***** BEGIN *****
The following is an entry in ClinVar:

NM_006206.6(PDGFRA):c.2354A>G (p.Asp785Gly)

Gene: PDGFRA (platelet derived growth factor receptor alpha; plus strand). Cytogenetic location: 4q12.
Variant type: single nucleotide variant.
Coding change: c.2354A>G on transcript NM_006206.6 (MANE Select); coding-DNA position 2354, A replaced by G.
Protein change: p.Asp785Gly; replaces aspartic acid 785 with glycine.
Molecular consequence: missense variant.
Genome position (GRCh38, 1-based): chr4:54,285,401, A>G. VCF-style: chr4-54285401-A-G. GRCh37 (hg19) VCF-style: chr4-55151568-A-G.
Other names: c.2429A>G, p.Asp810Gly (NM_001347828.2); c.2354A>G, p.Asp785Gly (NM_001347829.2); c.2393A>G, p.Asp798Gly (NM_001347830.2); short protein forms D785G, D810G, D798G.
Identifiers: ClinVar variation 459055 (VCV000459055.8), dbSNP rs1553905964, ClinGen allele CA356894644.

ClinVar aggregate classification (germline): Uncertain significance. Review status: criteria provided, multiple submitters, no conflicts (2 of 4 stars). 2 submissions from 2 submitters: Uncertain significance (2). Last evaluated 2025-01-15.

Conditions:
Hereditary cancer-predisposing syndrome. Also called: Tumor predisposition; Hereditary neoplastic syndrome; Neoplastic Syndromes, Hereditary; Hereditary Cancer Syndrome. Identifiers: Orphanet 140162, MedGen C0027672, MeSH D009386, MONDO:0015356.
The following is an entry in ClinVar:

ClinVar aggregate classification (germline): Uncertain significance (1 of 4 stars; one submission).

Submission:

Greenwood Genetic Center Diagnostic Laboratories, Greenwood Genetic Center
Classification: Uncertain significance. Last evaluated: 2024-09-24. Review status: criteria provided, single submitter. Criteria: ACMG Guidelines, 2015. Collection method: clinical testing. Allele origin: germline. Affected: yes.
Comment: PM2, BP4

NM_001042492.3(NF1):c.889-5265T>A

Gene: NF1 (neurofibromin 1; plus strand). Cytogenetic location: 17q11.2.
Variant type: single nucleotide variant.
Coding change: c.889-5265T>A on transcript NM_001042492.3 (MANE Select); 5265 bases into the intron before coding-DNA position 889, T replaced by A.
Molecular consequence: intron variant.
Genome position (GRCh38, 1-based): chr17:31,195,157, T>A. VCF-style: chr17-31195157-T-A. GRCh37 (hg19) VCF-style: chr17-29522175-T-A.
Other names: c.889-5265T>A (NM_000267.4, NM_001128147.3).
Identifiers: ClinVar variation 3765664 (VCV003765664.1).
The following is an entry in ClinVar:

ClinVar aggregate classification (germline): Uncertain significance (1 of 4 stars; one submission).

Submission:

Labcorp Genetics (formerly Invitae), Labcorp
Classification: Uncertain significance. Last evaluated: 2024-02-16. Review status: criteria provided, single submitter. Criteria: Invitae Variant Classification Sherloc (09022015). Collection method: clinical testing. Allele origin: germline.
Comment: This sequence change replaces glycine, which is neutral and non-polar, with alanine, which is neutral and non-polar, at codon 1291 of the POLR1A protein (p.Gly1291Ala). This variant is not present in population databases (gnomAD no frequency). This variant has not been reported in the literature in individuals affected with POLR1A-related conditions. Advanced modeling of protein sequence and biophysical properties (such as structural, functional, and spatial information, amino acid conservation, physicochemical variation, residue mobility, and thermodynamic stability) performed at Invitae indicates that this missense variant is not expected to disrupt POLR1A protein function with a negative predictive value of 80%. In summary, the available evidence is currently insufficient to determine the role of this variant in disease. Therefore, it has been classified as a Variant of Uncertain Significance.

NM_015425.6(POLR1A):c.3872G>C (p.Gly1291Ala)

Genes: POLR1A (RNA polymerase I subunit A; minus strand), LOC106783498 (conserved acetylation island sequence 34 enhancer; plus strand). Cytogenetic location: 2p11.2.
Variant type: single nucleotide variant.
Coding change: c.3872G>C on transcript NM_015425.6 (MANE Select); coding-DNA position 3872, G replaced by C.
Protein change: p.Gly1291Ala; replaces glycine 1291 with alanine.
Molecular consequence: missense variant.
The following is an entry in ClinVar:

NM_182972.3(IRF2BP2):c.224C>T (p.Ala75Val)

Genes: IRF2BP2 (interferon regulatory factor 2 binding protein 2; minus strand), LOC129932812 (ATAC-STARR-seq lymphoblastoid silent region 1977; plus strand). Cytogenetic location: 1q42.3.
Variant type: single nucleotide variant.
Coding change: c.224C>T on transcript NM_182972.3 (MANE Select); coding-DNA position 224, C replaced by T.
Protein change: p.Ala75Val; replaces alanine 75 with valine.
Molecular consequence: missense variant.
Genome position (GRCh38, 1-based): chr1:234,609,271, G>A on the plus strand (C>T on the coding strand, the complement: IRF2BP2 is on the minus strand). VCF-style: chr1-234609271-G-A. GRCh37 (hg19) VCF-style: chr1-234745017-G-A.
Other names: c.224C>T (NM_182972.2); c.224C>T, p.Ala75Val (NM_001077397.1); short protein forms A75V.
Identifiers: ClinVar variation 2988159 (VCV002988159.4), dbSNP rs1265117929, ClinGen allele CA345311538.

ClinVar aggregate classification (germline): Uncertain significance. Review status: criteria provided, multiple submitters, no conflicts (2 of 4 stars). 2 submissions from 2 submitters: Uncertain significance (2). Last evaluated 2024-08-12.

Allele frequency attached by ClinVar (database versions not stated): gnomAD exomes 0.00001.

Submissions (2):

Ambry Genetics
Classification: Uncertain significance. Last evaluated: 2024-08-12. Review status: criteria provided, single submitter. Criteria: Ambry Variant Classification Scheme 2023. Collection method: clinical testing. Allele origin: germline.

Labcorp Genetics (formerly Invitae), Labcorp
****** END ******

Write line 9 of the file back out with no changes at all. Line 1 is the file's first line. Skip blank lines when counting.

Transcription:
Other names: c.2429A>G, p.Asp810Gly (NM_001347828.2); c.2354A>G, p.Asp785Gly (NM_001347829.2); c.2393A>G, p.Asp798Gly (NM_001347830.2); short protein forms D785G, D810G, D798G.